Introduction to Immune deficiencies

Immune Deficiency disorders prevent the body from fighting infections. This makes it easier for patients to catch viruses and bacterial infections. Immunodeficiency disorders are either congenital or acquired. A congenital, or primary, disorder is one patients are born with. Acquired, or secondary, disorders appear later in life and are more common than congenital disorders.

People with primary immune deficiency lack immunoglobulins (antibodies) - unique proteins in the blood that fight infections and are important for a well-functioning immune system. Those suffering from primary immune deficiency often have a diminished quality of life due to the increased risk of infections and viruses. However, with proper medical care, many people live full and independent lives.

Immunoglobulin therapy is one of several effective medical therapies available to treat primary immune deficiency. To replace the missing immunoglobulins, extra immunoglobulins are prepared from the blood plasma from healthy donors and injected into the blood by infusion, administered subcutaneously or intravenously. This is replacement therapy and is necessary for the rest of a patient's life.

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The neria product range

neria™ infusion sets are tested (in vitro) for use with immunoglobulin therapy.

The neria product range offers a wide range of infusion sets with different features to help support the best possible treatment for patients.

For a complete overview of our neria™ infusion set range, including specifications, please see the table below. The table is also available as a pdf download.

Product Specifications neria™ neria™ detach neria™ multi neria™ soft neria™ soft 90 neria™ guard
Cannula Stainless Steel Stainless Steel Stainless Steel Soft Soft Soft
Insertion angle 90 degrees 90 degrees 90 degrees 20-45 degrees 90 degrees 90 degrees
Disconnection feature No Yes No Yes at site Yes at site Yes at site
Needle / Introducer needle guage G27 or G29 G27 G27 G27 G27 G27
Needle lengths 6, 8 10 or 12 mm 6,8 or 10mm Bi-furcated: 8, 10mm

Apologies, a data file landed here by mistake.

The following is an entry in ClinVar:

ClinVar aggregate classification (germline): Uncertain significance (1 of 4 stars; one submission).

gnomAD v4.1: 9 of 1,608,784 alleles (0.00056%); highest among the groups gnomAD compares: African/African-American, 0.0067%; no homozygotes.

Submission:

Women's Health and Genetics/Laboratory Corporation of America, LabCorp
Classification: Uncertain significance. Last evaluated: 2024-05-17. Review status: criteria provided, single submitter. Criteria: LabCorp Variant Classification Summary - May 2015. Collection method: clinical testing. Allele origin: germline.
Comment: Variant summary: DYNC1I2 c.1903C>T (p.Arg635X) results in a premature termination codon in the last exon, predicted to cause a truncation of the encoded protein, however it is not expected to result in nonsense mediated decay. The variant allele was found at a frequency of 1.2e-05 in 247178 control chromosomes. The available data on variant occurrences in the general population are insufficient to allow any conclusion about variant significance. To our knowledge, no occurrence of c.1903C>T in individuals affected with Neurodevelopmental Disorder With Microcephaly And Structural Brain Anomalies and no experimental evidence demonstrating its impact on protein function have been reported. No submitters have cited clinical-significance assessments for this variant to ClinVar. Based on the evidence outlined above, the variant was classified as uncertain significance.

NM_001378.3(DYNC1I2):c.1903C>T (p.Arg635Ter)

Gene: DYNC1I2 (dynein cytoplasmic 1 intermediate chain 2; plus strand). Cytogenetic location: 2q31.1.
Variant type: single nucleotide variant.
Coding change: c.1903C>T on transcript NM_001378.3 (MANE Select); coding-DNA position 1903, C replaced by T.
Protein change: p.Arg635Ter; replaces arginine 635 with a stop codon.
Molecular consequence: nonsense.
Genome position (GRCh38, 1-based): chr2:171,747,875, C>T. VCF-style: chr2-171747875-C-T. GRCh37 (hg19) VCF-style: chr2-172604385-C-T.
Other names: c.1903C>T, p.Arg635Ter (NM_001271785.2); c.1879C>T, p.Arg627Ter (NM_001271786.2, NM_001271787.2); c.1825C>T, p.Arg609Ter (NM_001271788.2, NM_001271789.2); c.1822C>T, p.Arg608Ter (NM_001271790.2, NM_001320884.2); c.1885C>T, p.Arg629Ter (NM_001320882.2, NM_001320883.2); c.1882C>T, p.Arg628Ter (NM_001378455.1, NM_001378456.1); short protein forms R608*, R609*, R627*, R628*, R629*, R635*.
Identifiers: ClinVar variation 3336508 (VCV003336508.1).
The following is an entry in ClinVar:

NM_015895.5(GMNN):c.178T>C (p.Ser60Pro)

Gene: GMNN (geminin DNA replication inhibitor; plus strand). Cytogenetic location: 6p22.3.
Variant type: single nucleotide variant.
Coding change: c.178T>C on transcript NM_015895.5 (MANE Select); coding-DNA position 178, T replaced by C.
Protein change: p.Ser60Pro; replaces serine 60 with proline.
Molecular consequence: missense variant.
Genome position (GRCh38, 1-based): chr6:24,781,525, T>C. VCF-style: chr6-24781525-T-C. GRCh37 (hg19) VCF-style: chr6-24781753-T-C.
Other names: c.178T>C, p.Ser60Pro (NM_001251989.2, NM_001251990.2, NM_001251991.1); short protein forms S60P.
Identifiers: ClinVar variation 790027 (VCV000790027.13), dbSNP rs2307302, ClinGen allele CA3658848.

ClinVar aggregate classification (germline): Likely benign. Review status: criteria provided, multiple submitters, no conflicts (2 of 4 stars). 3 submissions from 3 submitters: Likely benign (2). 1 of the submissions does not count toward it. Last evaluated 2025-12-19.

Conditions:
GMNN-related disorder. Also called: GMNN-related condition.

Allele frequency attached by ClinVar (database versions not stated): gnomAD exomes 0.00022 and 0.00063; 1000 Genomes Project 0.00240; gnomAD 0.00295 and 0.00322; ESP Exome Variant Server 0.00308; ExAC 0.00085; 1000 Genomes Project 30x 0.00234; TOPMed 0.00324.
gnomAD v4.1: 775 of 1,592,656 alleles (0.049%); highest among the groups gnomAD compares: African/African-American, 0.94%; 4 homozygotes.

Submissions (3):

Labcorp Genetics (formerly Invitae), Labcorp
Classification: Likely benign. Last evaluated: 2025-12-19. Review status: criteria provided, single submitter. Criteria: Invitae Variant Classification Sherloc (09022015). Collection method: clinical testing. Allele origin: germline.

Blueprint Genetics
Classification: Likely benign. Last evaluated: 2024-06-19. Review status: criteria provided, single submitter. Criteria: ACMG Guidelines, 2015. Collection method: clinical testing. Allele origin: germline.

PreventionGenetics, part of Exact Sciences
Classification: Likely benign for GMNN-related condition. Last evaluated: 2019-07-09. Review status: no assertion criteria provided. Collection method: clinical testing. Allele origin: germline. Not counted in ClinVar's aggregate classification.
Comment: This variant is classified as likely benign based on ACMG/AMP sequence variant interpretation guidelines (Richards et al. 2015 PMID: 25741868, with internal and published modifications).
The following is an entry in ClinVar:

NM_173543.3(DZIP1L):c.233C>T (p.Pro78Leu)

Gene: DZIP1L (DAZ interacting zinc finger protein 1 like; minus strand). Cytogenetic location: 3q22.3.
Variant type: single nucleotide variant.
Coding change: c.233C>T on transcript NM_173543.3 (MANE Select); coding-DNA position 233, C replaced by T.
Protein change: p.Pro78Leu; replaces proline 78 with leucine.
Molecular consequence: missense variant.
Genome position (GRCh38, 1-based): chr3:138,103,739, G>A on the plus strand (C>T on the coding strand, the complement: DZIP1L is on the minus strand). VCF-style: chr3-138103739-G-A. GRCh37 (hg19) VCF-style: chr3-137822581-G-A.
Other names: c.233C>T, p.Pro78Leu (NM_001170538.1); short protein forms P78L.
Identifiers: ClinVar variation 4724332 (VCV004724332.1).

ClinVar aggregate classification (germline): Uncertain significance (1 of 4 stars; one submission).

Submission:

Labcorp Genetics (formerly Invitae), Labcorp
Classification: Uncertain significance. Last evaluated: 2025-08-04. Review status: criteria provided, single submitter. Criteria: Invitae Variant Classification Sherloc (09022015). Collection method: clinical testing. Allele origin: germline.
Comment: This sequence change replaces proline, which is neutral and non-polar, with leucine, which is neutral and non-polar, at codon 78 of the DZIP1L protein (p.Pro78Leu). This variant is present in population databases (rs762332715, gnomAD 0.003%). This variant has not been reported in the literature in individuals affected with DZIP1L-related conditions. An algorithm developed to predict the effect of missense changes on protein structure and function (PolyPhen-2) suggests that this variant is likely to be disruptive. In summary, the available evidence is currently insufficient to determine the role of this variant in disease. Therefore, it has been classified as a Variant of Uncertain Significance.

Tri-furcated: 8, 10 or 12mm
Quad-furcated: 8, 10, 12mm
13 or 17mm 6 or 9 mm 6 or 9 mm
Tubing lengths 60, 80, 110 cm 60, 80, 110 cm Total 90 cm 30, 60, 80, 110 cm 30, 60, 110 cm 12, 30, 60, 80, 110 cm
Adhesive Built-in Built-in Built-in Built-in Built-in Built-in
Needle safety - - - - Yes Yes
Priming volumes 60 cm @ 0.10 ml
80 cm @ 0.12 ml
110 cm @ 0.15 ml
60 cm @ 0.10 ml
80 cm @ 0.12 ml
110 cm @ 0.15 ml
Bi-furcated ~ 0.36 ml
Tri-furcated ~ 0.43 ml
Quad-furcated ~ 0.51 ml
30 cm @ 0.06 ml
60 cm @ 0.10 ml

80 cm @ 0.12 ml
110 cm @ 0.15 ml
30 cm @ 0.06 ml
60 cm @ 0.10 ml

110 cm @ 0.15 ml
12 cm @ 0.04 ml
60 cm @ 0.10 ml

80 cm @ 0.12 ml
110 cm @ 0.15 ml

1. Statement - Overview of Drug/Device Compatibility Test for the neria™ Range. 24. February 2020. AP-020446-MM. Data on file. Unomedical A/S.





Flow and viscosity illustration

Flowrates and high viscosity medication

The number of sites and needle size can influence the flow of medication. Depending on the drug indication, the dosage can be distributed over several sites to decrease the total infusion time and ensure correct infusion volume per site. The viscosity (thickness) of the immunoglobulins can also vary depending on the drug brand and handling instructions. Using a larger needle gauge size (larger inner dimension of the needle) can help support appropriate flow. Soft catheter infusion sets often have larger inner dimensions (see example on the left*) and can be an alternative to a larger steel needle.
Always consult your healthcare professional to discuss the appropriate needle/catheter size and number of sites for your individual treatment.

*The soft catheter dimensions shown on this page are messuared in the middle of the catheter, not at the tip.




Find relevant clinical literature about immune deficiencies and continuous subcutaneous infusion management below:


Alessandra Vultaggio 1, Chiara Azzari, Cinzia Milito, Andrea Finocchi, Claudia Toppino, Giuseppe Spadaro, Antonino Trizzino, Martire Baldassarre, Roberto Paganelli, Viviana Moschese, Annarosa Soresina, Andrea Matucci

Clin Drug Investig. 2015 Mar;35(3):179-85


Ann Gardulf, Uwe Nicolay, Dipl Math, Oscar Asensio, Ewa Bernatowska, Andreas Böck, Beatriz T Costa-Carvalho, Carl Granert, Stefan Haag, Dolores Hernández, Peter Kiessling, Jan Kus, Nuria Matamoros, Tim Niehues, Sigune Schmidt, Ilka Schulze, Michael Borte

J Allergy Clin Immunol, 2004 Oct;114(4):936-42


Mary Elizabeth M Younger, Loris Aro, William Blouin, Carla Duff, Kristin B Epland, Elyse Murphy, Debra Sedlak, Nurse Advisory Committee Immune Deficiency Foundation

J Infus Nurs, Jan-Feb 2013;36(1):58-68


Hosein Shabaninejad, Asra Asgharzadeh, Nima Rezaei & Aziz Rezapoor

Expert Rev Clin Immunol, 2016;12(5):595-602


Ont Health Technol Assess Ser. 2017 Nov 1;17(16):1-86


Richard L Wasserman

Immunotherapy. 2017 Sep;9(12):1035-1050


Beate Bittner, Wolfgang Richter, Johannes Schmidt

BioDrugs 2018 Oct;32(5):425-440


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